Once the timer is up you will need to cool this down as fast as you can.  In the last 15 minutes of the boil the wort is very sensitive to contamination so ensure that everything that touches the wort is clean and sanitized.  Place the pot of wort into a sink filled halfway with cold water and ice packs (or even snow).  Stir the wort with a clean, sanitized spoon.  You may need to change the water in the sink once or twice because it will heat up as the wort is cooling down.  Cool the wort to below 20 degrees.  Make sure you use a sanitized thermometer to check your temperatures.  Once it is cool enough you can let it sit so all the trub (debris from the proteins in the wort and the hops) settles to the bottom.  Some people like to stir a swirl (whirlpool) that makes all the trub nestle in the middle of the pot.

Use your auto siphon to siphon as much of the wort into your 1 gallon jug as possible while leaving the trub remaining in the pot.  Don’t worry if you get some of the trub in the jug, it is not a big deal.

Once you have collected all your wort you may need to fill your jug with water that has been boiled and then cooled.  Top  it up with the water to just above the “1 Gallon “ mark.

Cover the jug with a sanitized cap or over with a sanitized bung.  Make sure your hand is clean and soaked in sanitizer and shake the  wort (aerate)

Add Yeast and give the jug a gentle swirl to wet all the yeast.  Place sanitized bung and fill with a three piece airlock with sanitizing solution up to the fill line and place it into the bung and put in a dark cool place (between 18-21 degrees)  Check on it everyday to make sure that the fermentation has not blown the airlock off the jug.  Sometimes it can be quite vigorous.  If you are worried you can place the jug in a bucket to collect any spill over.

 

Bottling

While your beer is fermenting, try to collect flip top “grolsch” style bottles or purchase plastic PET bottles. You will be bottling your beer in these.  Please don’t use small growlers or other types of bottles.  They might not be designed to withstand the pressure of carbonating beer and may explode.

Once your beer is ready you can use your auto siphon and a bottling wand attachment to fill each clean sanitized bottle. Place the wand in the bottle and remove when the foam starts to reach the top and starts to overfill.  Removing the wand will allow just the right amount of headspace in the bottle.  Add a coopers Carbonation drop to the bottle and seal it up.  Place in a cool dark place for 3 weeks.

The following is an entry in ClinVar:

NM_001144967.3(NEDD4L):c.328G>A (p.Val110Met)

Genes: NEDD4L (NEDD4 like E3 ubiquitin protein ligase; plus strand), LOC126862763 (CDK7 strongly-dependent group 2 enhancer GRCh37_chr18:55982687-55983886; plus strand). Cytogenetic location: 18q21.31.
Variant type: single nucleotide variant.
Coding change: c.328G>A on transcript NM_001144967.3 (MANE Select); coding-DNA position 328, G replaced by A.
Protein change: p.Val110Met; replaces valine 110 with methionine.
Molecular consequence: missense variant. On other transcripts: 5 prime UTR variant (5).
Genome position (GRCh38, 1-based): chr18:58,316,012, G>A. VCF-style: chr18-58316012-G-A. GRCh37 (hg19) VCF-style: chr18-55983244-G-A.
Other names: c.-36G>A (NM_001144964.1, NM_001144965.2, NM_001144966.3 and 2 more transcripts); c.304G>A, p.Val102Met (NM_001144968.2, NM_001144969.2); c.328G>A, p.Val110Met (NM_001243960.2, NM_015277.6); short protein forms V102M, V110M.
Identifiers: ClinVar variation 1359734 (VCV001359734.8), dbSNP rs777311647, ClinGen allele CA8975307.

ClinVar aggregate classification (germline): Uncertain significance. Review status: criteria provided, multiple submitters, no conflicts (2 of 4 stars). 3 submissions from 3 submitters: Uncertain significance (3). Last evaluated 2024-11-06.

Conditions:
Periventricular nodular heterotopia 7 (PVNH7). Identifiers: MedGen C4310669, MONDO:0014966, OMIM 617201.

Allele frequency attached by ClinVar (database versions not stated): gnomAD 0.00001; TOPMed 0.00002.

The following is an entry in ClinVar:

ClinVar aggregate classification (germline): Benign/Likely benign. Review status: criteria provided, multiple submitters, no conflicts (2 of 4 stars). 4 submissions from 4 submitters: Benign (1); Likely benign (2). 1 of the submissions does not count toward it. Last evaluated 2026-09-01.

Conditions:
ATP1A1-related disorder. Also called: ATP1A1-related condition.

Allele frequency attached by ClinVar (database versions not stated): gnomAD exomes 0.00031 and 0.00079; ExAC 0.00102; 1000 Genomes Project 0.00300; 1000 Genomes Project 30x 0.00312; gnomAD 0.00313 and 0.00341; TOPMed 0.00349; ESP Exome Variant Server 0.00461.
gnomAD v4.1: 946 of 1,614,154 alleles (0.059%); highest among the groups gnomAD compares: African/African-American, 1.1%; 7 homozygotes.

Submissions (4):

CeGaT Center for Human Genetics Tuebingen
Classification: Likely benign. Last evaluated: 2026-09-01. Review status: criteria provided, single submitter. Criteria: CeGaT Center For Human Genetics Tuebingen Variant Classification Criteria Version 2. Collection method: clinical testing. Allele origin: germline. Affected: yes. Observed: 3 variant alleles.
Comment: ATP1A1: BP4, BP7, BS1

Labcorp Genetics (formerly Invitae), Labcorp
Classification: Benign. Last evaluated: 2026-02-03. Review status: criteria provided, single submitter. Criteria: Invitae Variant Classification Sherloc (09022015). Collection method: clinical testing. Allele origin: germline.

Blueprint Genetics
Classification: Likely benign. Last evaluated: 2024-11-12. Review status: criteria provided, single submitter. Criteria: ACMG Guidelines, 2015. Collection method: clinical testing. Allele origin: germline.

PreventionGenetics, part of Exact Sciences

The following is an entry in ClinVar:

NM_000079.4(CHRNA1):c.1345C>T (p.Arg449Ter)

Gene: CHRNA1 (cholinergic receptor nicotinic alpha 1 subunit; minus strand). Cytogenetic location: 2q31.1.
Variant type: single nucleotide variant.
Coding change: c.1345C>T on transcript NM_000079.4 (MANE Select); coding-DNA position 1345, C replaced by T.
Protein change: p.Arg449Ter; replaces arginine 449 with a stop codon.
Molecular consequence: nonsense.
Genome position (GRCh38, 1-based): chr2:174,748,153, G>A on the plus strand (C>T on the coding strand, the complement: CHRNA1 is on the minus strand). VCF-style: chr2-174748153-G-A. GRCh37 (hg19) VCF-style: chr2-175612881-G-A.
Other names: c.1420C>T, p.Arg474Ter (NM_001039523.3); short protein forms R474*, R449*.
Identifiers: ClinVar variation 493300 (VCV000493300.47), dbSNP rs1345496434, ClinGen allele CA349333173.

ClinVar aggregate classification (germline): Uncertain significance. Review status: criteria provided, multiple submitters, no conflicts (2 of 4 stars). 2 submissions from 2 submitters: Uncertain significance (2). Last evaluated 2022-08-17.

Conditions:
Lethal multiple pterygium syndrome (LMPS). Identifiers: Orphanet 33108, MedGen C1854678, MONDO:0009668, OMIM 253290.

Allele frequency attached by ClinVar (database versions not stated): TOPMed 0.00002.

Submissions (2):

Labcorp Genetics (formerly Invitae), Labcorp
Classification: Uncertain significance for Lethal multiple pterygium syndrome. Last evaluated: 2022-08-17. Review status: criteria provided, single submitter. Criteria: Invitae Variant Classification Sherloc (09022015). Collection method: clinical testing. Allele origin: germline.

For Your Next Brewing Adventure

The next time you want to brew a different recipe of beer the method will mostly be the same.  You can take any 5 gallon recipe you want and scale it down.  Keep in mind that this is not a standard 1 gallon recipe, so you can not just divide any recipe by 5.  This is a little bit less than a 1 gallon. Also keep in mind that when scaling a recipe the hop IBU’s get a bit skewed.  Don’t worry about it, have fun with this.  This is not an exact science.

the formula is :

Pre-fermented Volume of Original Recipe in the Carboy    (÷)    Pre-fermented Volume of New Recipe in the Carboy

20.8 Liters  (÷)    3.8 Liters = 5.473

Divide all the original ingredients by 5.473 and you will get all the correct measurements for grain and hops scaled down to the right amount for your batch size.  Try to keep your weight measurements in Liters, and grams – it is a lot easier.

When mashing your water to grain ratio should be 1 us quart (.946 liters) of water per pound of grain

Stay tuned for my next post…

A recipe for a really easy APA using this 1 gallon method.

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Comments on: "Brewing Smaller Beer Batches" (4)

  1. Great write up! These smaller batches are the business in the winter when I don’t feel like freezing my tail off.

    • Thanks :) yes also fun for little test batches. Smashes! Which reminds me… I might want to test out what the brown malt tastes like before I make a bigger batch of it! Thanks for reading :)

  2. […] For the FULL TUTORIAL on brewing 1 gallon batches please check out my post from last week HERE […]

  3. […] stumbling on to this page, I have created a step by step tutorial for brewing these 1 gallon batches HERE also included is a recipe for a Robust Porter and an American Pale […]